On October 24, 2014, the D.C. Circuit rejected a challenge to the revised OSHA Hazardous Communication Standard insofar as it applies to "combustible dust". The case is National Oilseed Processors Association, et al., v. Occupational Safety & Health Administration, et al. The Standard was substantially revised in 2012 to conform with the Globally Harmonized System, a uniform international chemical labeling system. The Hazard Communication, 77 Fed. Reg. 17,574 (Mar. 26, 2012) ("Final Rule") designated "combustible dust" as a hazardous chemical subject to the Standard, although OSHA has yet to develop a workplace standard addressing the hazards of combustible dust in the workplace. This decision may be of interest to all manufacturers and employers subject to the Hazard Communication Standard; it places in context the development of the rule over the past 30 years, and demonstrates again how difficult it is to have such rules overturned.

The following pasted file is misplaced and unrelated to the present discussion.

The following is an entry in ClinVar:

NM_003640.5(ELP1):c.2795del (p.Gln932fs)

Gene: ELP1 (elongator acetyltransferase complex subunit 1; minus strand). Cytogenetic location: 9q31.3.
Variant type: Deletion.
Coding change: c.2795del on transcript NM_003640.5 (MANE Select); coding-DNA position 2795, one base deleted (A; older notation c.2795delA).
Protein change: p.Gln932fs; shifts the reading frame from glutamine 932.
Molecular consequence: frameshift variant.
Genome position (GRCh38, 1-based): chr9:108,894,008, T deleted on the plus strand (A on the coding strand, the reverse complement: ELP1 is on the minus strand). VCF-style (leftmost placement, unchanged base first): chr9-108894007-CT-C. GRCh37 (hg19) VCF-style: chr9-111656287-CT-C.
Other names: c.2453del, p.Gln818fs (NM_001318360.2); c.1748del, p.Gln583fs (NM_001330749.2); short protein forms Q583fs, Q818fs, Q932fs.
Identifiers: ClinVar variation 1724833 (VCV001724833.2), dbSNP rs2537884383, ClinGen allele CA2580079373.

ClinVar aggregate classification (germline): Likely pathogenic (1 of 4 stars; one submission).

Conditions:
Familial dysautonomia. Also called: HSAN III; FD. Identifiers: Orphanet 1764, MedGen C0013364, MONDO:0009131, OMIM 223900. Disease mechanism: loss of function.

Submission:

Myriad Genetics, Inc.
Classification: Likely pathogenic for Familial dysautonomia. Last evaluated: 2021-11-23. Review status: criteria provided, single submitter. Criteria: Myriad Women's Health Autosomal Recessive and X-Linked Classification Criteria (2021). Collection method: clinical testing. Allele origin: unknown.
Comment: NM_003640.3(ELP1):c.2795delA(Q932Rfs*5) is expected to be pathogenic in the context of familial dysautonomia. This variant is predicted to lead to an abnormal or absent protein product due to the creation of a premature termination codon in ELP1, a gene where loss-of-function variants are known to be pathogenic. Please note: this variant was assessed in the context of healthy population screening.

The National Oilseed Processors Association includes in its membership the owners and operators of grain handling businesses who have a keen interest in this new standard. The Association argued, and the court rejected, contentions that it was not provided adequate notice of the inclusion of combustible dust in the rule, that OSHA's decision was not supported by substantial evidence as the statute requires, and that their constitutional Due Process rights were violated in that the agency, by failing to define "combustible dust", did not provide fair warning of the agency's enforcement measures.